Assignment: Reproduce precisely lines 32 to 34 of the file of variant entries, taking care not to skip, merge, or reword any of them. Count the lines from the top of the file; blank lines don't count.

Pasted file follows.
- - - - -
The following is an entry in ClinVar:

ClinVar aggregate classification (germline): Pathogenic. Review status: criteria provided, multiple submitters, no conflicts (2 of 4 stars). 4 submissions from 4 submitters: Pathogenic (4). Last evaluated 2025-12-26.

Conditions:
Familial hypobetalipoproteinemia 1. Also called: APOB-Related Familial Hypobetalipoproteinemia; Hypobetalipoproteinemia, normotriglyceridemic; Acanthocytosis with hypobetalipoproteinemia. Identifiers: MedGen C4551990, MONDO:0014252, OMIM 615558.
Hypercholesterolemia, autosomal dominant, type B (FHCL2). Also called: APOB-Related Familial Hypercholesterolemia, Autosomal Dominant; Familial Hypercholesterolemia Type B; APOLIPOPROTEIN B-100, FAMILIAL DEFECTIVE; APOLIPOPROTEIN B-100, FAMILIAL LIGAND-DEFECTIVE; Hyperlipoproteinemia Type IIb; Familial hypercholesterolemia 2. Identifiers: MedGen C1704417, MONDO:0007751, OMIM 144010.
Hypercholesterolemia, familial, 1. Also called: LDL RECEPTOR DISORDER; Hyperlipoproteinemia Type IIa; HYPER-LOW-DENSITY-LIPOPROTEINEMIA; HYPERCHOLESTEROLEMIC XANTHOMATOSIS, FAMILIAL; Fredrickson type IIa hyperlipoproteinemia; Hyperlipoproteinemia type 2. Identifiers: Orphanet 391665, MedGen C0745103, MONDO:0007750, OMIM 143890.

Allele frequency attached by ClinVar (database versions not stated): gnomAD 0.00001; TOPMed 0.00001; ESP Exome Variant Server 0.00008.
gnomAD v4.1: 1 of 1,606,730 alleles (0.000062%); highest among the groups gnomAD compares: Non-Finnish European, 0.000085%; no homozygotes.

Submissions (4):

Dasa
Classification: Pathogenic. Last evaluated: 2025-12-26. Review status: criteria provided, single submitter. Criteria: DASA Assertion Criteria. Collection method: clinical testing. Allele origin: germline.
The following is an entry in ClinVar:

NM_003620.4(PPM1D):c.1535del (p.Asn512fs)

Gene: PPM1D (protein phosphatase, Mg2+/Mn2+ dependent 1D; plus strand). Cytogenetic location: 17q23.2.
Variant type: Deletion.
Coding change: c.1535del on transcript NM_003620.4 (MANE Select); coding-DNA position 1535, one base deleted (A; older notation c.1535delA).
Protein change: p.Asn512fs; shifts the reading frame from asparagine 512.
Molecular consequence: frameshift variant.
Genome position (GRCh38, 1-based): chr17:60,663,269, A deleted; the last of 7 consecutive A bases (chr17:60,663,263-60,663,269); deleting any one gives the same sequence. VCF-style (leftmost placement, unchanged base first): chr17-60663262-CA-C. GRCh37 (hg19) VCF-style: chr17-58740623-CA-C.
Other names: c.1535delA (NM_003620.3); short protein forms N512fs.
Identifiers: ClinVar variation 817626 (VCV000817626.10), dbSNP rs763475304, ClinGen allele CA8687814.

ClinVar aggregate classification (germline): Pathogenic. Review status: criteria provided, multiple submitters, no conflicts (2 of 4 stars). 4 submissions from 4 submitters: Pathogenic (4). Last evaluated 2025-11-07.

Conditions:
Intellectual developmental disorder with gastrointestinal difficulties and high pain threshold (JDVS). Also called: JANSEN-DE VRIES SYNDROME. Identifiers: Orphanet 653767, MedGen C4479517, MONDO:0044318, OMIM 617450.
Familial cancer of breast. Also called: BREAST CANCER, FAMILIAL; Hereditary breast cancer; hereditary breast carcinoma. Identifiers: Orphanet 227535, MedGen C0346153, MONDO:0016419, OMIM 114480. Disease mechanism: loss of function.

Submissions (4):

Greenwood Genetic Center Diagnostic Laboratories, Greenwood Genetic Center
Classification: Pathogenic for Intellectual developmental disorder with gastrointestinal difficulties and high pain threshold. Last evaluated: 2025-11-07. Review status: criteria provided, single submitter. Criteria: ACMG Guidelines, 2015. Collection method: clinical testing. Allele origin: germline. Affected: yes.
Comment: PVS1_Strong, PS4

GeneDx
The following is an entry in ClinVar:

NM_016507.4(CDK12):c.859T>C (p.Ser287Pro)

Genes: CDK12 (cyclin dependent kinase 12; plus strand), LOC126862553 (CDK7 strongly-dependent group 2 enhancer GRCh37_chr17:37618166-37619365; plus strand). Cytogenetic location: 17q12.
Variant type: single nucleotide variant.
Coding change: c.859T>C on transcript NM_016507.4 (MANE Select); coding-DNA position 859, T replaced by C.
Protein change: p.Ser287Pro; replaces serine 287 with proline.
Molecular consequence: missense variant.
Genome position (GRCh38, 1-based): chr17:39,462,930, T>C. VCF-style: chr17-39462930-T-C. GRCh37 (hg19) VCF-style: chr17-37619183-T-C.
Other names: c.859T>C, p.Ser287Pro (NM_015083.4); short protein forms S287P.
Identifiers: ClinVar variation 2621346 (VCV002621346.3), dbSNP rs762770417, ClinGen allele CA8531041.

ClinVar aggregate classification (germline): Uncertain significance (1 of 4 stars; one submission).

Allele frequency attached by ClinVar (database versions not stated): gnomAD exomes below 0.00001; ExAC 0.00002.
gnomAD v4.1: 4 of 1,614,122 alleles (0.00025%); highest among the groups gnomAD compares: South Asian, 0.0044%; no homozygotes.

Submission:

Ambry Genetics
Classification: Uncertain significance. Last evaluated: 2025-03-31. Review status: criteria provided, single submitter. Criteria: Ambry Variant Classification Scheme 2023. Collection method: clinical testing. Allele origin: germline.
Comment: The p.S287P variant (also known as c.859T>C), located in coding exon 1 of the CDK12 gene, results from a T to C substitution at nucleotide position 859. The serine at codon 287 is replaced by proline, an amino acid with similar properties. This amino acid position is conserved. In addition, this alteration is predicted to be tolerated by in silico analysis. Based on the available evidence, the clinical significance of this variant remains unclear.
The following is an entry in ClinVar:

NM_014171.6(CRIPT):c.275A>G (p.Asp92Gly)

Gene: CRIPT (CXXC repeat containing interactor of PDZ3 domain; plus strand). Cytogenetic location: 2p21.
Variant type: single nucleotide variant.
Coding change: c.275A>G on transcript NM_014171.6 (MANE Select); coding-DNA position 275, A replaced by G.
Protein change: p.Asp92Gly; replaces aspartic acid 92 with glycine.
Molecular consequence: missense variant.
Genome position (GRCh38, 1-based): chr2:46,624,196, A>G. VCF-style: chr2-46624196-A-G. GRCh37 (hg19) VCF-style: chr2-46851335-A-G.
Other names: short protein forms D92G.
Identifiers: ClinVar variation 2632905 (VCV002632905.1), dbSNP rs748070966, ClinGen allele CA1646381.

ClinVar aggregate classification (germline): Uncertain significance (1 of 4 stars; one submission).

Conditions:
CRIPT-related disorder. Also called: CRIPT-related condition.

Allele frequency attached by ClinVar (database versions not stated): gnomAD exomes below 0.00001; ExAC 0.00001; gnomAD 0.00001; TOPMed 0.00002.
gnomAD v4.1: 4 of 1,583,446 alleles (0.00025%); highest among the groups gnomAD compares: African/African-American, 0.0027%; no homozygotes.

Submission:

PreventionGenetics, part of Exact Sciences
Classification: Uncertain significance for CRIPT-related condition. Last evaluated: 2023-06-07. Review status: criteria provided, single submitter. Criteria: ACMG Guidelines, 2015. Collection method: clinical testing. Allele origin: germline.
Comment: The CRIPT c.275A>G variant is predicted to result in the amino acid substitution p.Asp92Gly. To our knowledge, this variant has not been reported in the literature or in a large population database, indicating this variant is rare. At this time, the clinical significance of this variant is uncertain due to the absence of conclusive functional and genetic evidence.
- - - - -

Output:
NM_016507.4(CDK12):c.859T>C (p.Ser287Pro)

Genes: CDK12 (cyclin dependent kinase 12; plus strand), LOC126862553 (CDK7 strongly-dependent group 2 enhancer GRCh37_chr17:37618166-37619365; plus strand). Cytogenetic location: 17q12.
Variant type: single nucleotide variant.